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The congestion control algorithm(s) of TCP seem to distribute the available bandwidth fairly between individual TCP flows.

Is there some way to enable (or more precisely, enforce) fair bandwidth sharing on a per-host instead of a per-flow basis on a router? There should not be an (easy) way for a user to gain a disproportional bandwidth share by using multiple concurrent TCP flows (the way some download managers and most P2P clients do).

I'm currently running a DD-WRT router to share a residential DSL line, and currently it's possible to (inadvertently or maliciously) hog most of the bandwidth by using multiple concurrent connections, which affecty VoIP conversations badly. I've played with the QoS settings a bit, but I'm not sure how to enable fair bandwidth sharing on a per-IP basis (per-service is not an option, as most of the flows are HTTP).

Update: I'm assuming TCP or TCP-like congestion control behavior of all flows, as otherwise there would really be no way of controlling inbound traffic.

Currently, congestion control is per-flow, and a single user with multiple flows will cause each user's flows to throttle back, and they will eventually stabilize at 1/n times the total bandwidth for n flows.

Now isn't it possible to modify the inbound queue and packet dropping algorithm in such a way that there is an inbound "packet counter" per user, and packets are dropped per user instead of randomly? That way, if only some users are actually causing the congestion, only their flows will have to throttle back, instead of everybody's flows.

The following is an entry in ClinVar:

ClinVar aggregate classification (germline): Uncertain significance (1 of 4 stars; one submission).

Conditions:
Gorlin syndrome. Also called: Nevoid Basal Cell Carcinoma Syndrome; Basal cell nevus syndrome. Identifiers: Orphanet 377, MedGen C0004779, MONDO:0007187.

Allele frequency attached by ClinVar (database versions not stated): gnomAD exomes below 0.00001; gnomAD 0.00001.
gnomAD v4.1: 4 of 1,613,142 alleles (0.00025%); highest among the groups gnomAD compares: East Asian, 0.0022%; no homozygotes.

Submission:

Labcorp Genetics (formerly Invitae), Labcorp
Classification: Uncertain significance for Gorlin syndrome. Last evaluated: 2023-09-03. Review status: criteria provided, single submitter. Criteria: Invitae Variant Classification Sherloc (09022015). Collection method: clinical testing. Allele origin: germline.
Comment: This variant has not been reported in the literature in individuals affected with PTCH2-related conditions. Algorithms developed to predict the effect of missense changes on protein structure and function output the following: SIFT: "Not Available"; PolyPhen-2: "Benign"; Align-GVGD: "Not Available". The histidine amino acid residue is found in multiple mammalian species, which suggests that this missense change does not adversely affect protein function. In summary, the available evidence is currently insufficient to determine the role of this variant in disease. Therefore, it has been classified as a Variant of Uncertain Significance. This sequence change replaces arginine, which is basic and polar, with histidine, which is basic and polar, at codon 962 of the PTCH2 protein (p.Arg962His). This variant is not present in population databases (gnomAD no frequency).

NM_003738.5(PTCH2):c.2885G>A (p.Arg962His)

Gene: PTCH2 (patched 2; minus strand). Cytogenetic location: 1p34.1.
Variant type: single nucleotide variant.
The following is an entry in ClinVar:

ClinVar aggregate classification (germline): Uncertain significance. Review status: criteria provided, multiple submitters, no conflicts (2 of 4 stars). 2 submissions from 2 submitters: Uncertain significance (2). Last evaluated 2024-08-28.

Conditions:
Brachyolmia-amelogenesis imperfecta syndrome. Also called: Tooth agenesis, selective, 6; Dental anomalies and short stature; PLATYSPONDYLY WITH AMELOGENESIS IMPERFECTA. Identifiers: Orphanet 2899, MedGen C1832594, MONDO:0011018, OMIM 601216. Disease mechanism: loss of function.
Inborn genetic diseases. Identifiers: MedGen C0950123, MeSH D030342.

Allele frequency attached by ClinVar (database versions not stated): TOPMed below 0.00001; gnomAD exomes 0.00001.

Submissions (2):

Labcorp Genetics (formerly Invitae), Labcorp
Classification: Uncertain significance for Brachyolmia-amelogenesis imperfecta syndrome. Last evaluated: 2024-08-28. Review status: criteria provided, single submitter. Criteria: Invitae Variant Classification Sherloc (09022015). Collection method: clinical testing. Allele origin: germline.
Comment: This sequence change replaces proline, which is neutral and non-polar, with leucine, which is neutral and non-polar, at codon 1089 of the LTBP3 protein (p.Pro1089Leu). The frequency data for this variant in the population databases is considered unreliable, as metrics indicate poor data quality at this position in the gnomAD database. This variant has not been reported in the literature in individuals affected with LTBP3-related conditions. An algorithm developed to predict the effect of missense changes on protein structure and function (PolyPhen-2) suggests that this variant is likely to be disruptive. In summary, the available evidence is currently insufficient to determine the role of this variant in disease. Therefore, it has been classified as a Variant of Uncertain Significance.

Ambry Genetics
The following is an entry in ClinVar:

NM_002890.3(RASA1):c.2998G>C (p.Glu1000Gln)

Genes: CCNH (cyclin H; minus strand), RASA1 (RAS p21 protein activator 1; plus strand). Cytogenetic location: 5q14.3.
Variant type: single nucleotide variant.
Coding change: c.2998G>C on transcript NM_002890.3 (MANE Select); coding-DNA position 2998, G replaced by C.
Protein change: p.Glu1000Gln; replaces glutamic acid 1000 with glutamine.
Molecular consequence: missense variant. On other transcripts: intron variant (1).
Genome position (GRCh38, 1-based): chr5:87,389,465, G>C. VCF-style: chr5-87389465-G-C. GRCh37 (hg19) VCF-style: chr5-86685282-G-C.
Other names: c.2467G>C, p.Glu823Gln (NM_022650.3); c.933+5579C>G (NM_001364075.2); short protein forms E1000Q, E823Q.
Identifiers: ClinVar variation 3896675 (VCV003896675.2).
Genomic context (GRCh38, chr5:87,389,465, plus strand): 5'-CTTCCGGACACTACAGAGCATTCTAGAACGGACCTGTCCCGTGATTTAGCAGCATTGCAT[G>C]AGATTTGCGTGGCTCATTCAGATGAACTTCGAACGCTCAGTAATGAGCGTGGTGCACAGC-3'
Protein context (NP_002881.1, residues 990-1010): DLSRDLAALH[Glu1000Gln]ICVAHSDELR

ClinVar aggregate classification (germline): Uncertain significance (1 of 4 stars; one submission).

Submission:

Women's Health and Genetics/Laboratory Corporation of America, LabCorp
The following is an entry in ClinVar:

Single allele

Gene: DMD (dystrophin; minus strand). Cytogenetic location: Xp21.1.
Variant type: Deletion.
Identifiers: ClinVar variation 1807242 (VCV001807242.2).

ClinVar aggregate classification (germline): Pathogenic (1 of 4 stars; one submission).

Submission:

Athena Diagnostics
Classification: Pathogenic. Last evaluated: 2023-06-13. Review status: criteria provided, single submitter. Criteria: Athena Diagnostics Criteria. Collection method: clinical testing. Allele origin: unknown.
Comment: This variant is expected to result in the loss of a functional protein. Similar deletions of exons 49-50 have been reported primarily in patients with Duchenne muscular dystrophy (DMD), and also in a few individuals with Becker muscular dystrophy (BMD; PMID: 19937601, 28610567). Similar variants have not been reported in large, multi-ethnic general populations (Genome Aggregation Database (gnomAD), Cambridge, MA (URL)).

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It basically won't work. You're trying to control what packets your ISP puts on the wire to you. Once you get a packet, it's already too late -- it's consumed your bandwidth irrevocably. – David Schwartz Apr 4 '12 at 0:19
But I can always drop that packet, thereby forcing TCP to throttle back, right? I'm hoping that the offending flows are TCP or TCP-like regarding their congestion control. – lxgr Apr 4 '12 at 0:32
You can, but it's horribly inefficient because you just forced the data to be sent again. You wind up getting deeper queues on the ISP side, and the feedback gets slower. And, of course, that only works on flows that throttle back. (QoS won't help unless your ISP honors it or it's your local WiFi/LAN that's overloaded.) – David Schwartz Apr 4 '12 at 0:39
But isn't that how TCP itself handles congestion control? Packets are dropped, and the sender throttles back. I just want the packets to be dropped "fairly", i.e. if one user consumes more than his fair share, only (or primarily) his packets will be dropped, and only his flows will have to throttle back. Of course that would imply metering each user's current packet rate, and dropping accordingly. Is that possible? – lxgr Apr 5 '12 at 16:56
Yes, but the packets aren't dropped right after they traverse the expensive link that you care about. They're dropped before they traverse it. The point is to drop a packet to avoid incurring an expense, not to drop a packet despite having already "paid" for it. – David Schwartz Apr 5 '12 at 20:23

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